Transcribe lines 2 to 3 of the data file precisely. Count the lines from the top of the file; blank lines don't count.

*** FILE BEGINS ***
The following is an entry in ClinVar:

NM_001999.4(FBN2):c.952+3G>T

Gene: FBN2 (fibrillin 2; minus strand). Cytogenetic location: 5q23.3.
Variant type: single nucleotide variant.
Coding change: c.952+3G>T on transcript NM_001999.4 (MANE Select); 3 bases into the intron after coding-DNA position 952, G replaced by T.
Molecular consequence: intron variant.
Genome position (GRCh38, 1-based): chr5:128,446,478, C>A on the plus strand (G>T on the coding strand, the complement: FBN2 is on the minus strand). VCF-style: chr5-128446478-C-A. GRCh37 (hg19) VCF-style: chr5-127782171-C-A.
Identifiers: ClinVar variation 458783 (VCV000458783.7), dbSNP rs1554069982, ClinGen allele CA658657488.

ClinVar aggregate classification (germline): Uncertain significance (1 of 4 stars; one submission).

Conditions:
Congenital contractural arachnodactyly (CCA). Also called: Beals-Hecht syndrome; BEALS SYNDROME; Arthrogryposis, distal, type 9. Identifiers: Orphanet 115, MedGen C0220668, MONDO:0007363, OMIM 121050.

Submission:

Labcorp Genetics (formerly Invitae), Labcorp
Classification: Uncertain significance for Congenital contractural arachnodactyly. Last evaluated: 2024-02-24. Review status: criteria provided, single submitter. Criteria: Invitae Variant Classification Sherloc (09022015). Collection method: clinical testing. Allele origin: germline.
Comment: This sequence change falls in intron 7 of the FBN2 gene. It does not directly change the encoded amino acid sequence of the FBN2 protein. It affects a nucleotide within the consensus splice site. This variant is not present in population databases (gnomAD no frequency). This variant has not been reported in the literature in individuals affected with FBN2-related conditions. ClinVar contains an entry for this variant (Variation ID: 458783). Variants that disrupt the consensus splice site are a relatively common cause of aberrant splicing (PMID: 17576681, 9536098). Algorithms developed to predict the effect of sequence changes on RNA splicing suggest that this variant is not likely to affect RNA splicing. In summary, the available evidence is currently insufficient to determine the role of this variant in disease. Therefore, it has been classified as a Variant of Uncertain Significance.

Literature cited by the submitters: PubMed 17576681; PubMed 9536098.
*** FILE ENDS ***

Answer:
NM_001999.4(FBN2):c.952+3G>T

Gene: FBN2 (fibrillin 2; minus strand). Cytogenetic location: 5q23.3.